• Decide. As development professionals, learning and reflecting must have an end game. No disrespect to academia intended, but we are not academics; we don’t have the time to ponder existential matters without it leading to changes in how we design or implement programs. We are typically overworked and understaffed. So if you want to commission an assessment or evaluation, make it count. Go ahead, host a stakeholder reflection, but conclude it by outlining key decision points and action steps moving forward to improve health, biodiversity or education outcomes. Schedule that portfolio review, but make it worth everyone’s time by having it end with identifying ways we can make our programs better. Just decide: are we continuing with this? Is there evidence it works? Should we scale up? Adjust? Or should we stop altogether because we’re not seeing intended results or may even be causing unintended harm?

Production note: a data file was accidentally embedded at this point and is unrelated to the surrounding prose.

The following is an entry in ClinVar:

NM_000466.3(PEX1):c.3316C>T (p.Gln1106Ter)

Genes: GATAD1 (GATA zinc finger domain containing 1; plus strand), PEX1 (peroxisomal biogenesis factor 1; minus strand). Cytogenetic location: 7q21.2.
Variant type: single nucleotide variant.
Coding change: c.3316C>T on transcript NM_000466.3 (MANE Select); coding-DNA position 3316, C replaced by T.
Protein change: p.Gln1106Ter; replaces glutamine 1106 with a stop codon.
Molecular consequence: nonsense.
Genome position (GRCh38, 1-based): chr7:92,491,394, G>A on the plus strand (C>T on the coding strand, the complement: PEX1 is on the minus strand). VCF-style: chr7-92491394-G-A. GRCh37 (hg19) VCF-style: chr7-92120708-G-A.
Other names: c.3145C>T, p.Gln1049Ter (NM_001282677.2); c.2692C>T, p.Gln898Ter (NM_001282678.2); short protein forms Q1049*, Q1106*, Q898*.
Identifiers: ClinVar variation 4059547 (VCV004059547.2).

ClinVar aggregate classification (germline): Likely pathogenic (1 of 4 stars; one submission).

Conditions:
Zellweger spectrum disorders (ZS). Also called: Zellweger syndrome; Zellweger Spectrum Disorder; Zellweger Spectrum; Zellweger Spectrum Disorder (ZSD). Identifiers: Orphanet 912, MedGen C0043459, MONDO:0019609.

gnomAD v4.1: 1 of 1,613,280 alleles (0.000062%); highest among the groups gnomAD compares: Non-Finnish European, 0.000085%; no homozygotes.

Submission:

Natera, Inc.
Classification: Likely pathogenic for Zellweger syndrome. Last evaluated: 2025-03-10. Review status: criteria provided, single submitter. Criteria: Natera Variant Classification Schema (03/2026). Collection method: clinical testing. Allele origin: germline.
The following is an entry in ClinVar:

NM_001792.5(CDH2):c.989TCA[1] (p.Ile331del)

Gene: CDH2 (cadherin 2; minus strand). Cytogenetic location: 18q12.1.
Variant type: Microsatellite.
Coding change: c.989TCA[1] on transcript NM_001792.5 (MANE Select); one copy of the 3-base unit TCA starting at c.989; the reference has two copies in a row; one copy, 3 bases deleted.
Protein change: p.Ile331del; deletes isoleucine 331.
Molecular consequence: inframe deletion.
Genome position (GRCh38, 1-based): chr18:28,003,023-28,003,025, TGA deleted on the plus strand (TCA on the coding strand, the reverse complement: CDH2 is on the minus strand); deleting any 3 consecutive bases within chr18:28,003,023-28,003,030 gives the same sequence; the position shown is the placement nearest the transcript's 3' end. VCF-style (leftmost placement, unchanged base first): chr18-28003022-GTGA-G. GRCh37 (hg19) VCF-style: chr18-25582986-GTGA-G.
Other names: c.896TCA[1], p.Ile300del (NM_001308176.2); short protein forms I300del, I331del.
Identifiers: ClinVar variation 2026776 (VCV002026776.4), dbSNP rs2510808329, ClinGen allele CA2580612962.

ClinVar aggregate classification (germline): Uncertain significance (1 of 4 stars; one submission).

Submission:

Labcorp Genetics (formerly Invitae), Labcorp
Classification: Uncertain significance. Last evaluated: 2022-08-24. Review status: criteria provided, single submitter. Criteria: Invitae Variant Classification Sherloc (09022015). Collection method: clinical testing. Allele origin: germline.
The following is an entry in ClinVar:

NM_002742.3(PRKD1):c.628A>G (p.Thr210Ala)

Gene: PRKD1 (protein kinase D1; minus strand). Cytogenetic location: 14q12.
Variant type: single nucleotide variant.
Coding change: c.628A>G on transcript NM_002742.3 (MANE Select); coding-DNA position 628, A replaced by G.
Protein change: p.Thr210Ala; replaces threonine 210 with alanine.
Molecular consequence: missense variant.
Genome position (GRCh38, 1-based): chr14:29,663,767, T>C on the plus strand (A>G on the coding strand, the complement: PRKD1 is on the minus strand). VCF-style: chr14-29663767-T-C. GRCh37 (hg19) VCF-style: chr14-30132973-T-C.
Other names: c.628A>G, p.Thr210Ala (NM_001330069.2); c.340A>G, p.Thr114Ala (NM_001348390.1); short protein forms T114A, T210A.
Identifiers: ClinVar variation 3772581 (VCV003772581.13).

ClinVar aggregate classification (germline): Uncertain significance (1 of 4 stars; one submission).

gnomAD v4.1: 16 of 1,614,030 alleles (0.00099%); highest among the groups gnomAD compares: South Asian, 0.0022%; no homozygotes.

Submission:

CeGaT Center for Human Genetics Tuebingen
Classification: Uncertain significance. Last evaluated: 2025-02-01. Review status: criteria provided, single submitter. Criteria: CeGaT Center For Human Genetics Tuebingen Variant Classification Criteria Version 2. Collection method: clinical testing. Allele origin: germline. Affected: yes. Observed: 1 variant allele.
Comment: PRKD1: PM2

• Act. Deciding and acting are two different things. All too often we actually get to the list of things we need to do differently after a reflection, evaluation, or site visit, but then no one follows through or, if they try to, they run into too many barriers along the way. Adaptive management only happens if we make those changes. Otherwise, again, what was the point?

How Can We Manage More Adaptively Throughout the USAID Program Cycle?

  • Develop or Access the Skills Needed to Facilitate Effective Pausing, Reflecting, and Adapting: Having skilled facilitators on staff or as consultants to design decision-making processes and manage group dynamics can greatly improve the quality of activities meant to help staff members pause, reflect, and adapt.